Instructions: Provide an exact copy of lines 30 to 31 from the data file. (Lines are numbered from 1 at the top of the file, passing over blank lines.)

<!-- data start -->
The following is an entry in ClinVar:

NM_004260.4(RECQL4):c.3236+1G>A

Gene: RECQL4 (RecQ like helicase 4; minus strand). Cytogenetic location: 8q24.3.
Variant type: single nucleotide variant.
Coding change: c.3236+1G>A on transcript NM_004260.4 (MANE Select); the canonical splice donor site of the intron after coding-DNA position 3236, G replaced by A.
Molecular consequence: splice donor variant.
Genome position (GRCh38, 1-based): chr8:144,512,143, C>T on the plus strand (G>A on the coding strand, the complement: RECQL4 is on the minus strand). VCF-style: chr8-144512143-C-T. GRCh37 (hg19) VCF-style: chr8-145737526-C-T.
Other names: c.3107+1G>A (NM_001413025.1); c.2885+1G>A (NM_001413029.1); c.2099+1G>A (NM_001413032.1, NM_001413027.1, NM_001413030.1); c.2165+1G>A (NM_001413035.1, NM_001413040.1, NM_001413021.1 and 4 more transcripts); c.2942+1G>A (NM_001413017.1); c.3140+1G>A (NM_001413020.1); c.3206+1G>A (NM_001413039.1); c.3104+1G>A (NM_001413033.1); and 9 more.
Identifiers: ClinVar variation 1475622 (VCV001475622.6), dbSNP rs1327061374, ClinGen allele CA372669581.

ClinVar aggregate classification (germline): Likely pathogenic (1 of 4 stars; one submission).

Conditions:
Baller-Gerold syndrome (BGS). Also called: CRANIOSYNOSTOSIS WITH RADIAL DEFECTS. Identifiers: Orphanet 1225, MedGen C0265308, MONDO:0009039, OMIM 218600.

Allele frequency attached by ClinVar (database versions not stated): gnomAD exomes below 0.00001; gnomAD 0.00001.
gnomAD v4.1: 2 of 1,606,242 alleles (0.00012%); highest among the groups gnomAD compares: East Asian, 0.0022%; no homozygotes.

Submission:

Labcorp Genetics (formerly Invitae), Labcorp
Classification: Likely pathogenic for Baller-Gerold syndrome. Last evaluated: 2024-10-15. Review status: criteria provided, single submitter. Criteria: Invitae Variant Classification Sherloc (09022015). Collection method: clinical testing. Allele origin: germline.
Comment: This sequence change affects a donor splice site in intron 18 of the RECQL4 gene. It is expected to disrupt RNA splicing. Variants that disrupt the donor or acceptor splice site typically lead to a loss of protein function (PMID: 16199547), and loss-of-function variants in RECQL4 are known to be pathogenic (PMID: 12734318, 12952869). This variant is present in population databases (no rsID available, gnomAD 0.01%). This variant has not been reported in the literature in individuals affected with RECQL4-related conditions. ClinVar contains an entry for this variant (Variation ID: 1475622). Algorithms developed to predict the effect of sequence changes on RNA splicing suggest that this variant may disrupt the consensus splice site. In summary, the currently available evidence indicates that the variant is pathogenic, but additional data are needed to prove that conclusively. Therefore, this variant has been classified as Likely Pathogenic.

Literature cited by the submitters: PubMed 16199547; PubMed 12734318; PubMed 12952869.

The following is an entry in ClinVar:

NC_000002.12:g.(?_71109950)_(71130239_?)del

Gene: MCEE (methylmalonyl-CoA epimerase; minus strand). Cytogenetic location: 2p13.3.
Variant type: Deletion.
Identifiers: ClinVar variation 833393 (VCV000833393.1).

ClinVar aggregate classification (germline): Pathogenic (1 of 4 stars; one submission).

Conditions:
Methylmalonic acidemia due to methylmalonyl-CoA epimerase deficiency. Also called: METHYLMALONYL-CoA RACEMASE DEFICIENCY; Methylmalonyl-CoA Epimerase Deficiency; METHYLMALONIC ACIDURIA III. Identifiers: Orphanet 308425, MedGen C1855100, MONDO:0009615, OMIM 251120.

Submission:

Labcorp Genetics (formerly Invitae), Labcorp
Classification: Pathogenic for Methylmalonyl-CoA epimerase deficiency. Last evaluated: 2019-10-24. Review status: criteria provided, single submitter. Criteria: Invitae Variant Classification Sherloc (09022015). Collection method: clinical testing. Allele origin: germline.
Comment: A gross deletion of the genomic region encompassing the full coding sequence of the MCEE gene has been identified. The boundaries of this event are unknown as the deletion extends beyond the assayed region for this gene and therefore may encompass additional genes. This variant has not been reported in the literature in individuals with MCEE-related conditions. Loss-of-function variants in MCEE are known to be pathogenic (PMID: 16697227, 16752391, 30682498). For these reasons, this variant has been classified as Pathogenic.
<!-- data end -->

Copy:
Classification: Pathogenic for Methylmalonyl-CoA epimerase deficiency. Last evaluated: 2019-10-24. Review status: criteria provided, single submitter. Criteria: Invitae Variant Classification Sherloc (09022015). Collection method: clinical testing. Allele origin: germline.
Comment: A gross deletion of the genomic region encompassing the full coding sequence of the MCEE gene has been identified. The boundaries of this event are unknown as the deletion extends beyond the assayed region for this gene and therefore may encompass additional genes. This variant has not been reported in the literature in individuals with MCEE-related conditions. Loss-of-function variants in MCEE are known to be pathogenic (PMID: 16697227, 16752391, 30682498). For these reasons, this variant has been classified as Pathogenic.